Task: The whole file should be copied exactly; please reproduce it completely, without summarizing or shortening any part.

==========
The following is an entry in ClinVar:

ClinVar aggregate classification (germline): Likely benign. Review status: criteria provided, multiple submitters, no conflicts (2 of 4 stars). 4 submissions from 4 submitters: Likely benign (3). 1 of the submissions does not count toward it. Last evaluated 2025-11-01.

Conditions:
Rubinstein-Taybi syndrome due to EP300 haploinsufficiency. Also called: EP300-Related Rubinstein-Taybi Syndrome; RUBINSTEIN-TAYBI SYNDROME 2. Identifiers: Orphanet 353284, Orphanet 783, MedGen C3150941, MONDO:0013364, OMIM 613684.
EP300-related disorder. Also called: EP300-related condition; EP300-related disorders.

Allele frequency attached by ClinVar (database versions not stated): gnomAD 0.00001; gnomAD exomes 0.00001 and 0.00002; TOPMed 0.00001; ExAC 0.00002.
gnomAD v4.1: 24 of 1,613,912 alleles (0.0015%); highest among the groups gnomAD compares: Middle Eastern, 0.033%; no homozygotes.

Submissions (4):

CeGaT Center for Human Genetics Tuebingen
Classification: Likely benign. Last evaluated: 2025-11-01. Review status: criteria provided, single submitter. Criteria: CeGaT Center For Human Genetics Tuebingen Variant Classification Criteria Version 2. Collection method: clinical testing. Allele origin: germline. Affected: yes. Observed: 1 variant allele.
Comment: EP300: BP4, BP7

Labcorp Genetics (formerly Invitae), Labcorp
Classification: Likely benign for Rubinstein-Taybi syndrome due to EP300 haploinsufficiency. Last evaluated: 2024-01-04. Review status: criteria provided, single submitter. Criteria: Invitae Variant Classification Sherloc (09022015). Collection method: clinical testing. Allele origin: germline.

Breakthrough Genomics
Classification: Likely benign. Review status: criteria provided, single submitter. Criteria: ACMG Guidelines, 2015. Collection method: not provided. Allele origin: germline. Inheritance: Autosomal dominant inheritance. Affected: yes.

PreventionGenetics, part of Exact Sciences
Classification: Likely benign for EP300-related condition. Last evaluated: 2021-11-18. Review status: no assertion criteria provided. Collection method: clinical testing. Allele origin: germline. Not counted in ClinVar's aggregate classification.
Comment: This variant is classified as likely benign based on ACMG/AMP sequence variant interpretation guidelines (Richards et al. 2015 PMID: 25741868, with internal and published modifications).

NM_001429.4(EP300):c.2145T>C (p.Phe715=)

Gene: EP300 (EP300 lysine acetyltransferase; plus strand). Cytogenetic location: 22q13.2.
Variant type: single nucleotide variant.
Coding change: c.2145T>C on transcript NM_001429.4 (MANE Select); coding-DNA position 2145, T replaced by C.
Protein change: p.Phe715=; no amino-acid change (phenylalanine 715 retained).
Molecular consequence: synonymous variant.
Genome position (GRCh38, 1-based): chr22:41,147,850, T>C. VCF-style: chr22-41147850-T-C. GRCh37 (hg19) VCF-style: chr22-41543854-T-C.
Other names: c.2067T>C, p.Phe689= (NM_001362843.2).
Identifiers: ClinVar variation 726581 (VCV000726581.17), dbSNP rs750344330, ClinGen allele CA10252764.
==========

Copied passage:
The following is an entry in ClinVar:

ClinVar aggregate classification (germline): Likely benign. Review status: criteria provided, multiple submitters, no conflicts (2 of 4 stars). 4 submissions from 4 submitters: Likely benign (3). 1 of the submissions does not count toward it. Last evaluated 2025-11-01.

Conditions:
Rubinstein-Taybi syndrome due to EP300 haploinsufficiency. Also called: EP300-Related Rubinstein-Taybi Syndrome; RUBINSTEIN-TAYBI SYNDROME 2. Identifiers: Orphanet 353284, Orphanet 783, MedGen C3150941, MONDO:0013364, OMIM 613684.
EP300-related disorder. Also called: EP300-related condition; EP300-related disorders.

Allele frequency attached by ClinVar (database versions not stated): gnomAD 0.00001; gnomAD exomes 0.00001 and 0.00002; TOPMed 0.00001; ExAC 0.00002.
gnomAD v4.1: 24 of 1,613,912 alleles (0.0015%); highest among the groups gnomAD compares: Middle Eastern, 0.033%; no homozygotes.

Submissions (4):

CeGaT Center for Human Genetics Tuebingen
Classification: Likely benign. Last evaluated: 2025-11-01. Review status: criteria provided, single submitter. Criteria: CeGaT Center For Human Genetics Tuebingen Variant Classification Criteria Version 2. Collection method: clinical testing. Allele origin: germline. Affected: yes. Observed: 1 variant allele.
Comment: EP300: BP4, BP7

Labcorp Genetics (formerly Invitae), Labcorp
Classification: Likely benign for Rubinstein-Taybi syndrome due to EP300 haploinsufficiency. Last evaluated: 2024-01-04. Review status: criteria provided, single submitter. Criteria: Invitae Variant Classification Sherloc (09022015). Collection method: clinical testing. Allele origin: germline.

Breakthrough Genomics
Classification: Likely benign. Review status: criteria provided, single submitter. Criteria: ACMG Guidelines, 2015. Collection method: not provided. Allele origin: germline. Inheritance: Autosomal dominant inheritance. Affected: yes.

PreventionGenetics, part of Exact Sciences
Classification: Likely benign for EP300-related condition. Last evaluated: 2021-11-18. Review status: no assertion criteria provided. Collection method: clinical testing. Allele origin: germline. Not counted in ClinVar's aggregate classification.
Comment: This variant is classified as likely benign based on ACMG/AMP sequence variant interpretation guidelines (Richards et al. 2015 PMID: 25741868, with internal and published modifications).

NM_001429.4(EP300):c.2145T>C (p.Phe715=)

Gene: EP300 (EP300 lysine acetyltransferase; plus strand). Cytogenetic location: 22q13.2.
Variant type: single nucleotide variant.
Coding change: c.2145T>C on transcript NM_001429.4 (MANE Select); coding-DNA position 2145, T replaced by C.
Protein change: p.Phe715=; no amino-acid change (phenylalanine 715 retained).
Molecular consequence: synonymous variant.
Genome position (GRCh38, 1-based): chr22:41,147,850, T>C. VCF-style: chr22-41147850-T-C. GRCh37 (hg19) VCF-style: chr22-41543854-T-C.
Other names: c.2067T>C, p.Phe689= (NM_001362843.2).
Identifiers: ClinVar variation 726581 (VCV000726581.17), dbSNP rs750344330, ClinGen allele CA10252764.